• Earth’s surface changes over time as a result of natural processes and human activity (ACSSU075)
  • Science knowledge helps people to understand the effect of their actions (ACSHE062)

Year 5 Science

  • Scientific knowledge is used to solve problems and inform personal and community decisions (ACSHE083)

Year 6 Science

  • The growth and survival of living things are affected by physical conditions of their environment (ACSSU094)
  • Changes to materials can be reversible or irreversible (ACSSU095)

Year 3 HASS

  • Pose questions to investigate people, events, places and issues (ACHASSI052)
  • Locate and collect information and data from different sources, including observations (ACHASSI053)
  • Draw simple conclusions based on analysis of information and data (ACHASSI058)
  • Interact with others with respect to share points of view (ACHASSI059)
  • Reflect on learning to propose actions in response to an issue or challenge and consider possible effects of proposed actions (ACHASSI060)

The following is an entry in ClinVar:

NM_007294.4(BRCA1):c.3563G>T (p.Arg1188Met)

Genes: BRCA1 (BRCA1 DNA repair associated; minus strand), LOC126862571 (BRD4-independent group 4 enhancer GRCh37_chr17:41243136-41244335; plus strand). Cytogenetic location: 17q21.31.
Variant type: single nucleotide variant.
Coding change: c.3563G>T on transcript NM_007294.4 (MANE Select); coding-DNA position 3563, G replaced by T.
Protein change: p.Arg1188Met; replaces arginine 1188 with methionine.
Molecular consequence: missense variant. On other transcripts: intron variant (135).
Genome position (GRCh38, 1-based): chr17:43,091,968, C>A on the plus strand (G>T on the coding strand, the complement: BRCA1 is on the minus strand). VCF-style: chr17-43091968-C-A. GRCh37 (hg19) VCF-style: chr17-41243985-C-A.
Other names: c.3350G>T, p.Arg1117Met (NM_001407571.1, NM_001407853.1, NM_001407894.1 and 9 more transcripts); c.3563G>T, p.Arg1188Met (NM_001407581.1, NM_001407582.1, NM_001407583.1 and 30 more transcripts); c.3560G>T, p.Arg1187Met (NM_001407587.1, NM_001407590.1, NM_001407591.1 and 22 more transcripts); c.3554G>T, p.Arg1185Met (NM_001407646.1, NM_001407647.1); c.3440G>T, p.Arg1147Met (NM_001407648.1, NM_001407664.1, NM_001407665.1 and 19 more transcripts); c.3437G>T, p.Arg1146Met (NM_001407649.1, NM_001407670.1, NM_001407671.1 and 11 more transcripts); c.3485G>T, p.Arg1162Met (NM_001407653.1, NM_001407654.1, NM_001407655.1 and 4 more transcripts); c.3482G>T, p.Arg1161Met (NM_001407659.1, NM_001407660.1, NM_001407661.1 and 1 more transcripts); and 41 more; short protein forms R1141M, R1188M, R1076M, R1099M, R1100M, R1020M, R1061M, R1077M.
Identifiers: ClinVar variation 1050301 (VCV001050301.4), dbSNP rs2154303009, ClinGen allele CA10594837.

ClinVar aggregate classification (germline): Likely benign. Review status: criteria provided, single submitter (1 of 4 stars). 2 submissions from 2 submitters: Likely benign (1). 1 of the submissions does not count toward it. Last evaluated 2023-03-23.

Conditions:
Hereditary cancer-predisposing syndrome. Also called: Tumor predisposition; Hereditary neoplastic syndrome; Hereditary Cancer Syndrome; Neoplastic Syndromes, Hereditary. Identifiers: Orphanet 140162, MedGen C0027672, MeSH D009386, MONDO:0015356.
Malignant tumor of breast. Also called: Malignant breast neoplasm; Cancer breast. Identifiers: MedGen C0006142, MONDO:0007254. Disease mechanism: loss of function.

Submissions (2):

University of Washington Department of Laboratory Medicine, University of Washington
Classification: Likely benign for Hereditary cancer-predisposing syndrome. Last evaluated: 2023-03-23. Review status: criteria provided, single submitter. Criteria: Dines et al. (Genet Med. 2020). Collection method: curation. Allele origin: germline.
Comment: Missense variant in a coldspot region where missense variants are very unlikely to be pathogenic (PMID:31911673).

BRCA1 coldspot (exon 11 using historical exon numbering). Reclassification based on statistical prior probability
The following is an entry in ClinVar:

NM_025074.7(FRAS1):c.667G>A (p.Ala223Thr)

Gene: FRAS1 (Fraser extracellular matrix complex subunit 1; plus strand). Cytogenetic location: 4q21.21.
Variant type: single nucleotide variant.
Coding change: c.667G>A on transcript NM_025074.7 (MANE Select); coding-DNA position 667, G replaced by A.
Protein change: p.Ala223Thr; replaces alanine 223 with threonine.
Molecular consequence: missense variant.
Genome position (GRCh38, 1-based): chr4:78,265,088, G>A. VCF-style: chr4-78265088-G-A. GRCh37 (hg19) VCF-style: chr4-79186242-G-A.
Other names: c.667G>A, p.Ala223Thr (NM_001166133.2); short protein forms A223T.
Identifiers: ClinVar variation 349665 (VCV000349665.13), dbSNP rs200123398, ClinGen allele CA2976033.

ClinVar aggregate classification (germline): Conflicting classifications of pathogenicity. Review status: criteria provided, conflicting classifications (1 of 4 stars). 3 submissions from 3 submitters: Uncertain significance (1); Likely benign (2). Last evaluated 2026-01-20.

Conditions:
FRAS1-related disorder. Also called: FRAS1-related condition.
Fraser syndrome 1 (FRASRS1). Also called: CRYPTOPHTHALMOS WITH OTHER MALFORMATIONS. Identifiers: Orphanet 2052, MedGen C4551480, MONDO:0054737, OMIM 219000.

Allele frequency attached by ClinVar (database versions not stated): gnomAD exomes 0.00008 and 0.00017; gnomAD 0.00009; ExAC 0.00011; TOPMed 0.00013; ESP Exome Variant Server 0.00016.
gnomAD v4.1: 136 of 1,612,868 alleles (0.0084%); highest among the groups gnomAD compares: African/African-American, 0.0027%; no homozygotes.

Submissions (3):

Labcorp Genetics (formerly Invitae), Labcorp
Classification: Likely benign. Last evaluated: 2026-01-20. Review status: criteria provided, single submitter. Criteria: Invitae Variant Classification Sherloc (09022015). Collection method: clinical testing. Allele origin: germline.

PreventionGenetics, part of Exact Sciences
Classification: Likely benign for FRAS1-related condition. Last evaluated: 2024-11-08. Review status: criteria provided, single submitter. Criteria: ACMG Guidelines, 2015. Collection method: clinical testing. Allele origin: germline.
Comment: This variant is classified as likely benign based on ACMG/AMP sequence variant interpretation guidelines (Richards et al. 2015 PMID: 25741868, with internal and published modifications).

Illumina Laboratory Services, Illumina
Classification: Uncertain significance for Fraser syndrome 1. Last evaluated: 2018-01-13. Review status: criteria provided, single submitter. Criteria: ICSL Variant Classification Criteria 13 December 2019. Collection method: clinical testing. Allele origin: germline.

• Why people participate within communities and how students can actively participate and contribute (ACHASSK072)

Year 4 HASS

  • Pose questions to investigate people, events, places and issues (ACHASSI073)
  • Locate and collect information and data from different sources, including observations (ACHASSI074)
  • Draw simple conclusions based on analysis of information and data (ACHASSI079)
  • Interact with others with respect to share points of view (ACHASSI080)
  • Reflect on learning to propose actions in response to an issue or challenge and consider possible effects of proposed actions (ACHASSI081)
  • The importance of environments, including natural vegetation, to animals and people (ACHASSK088)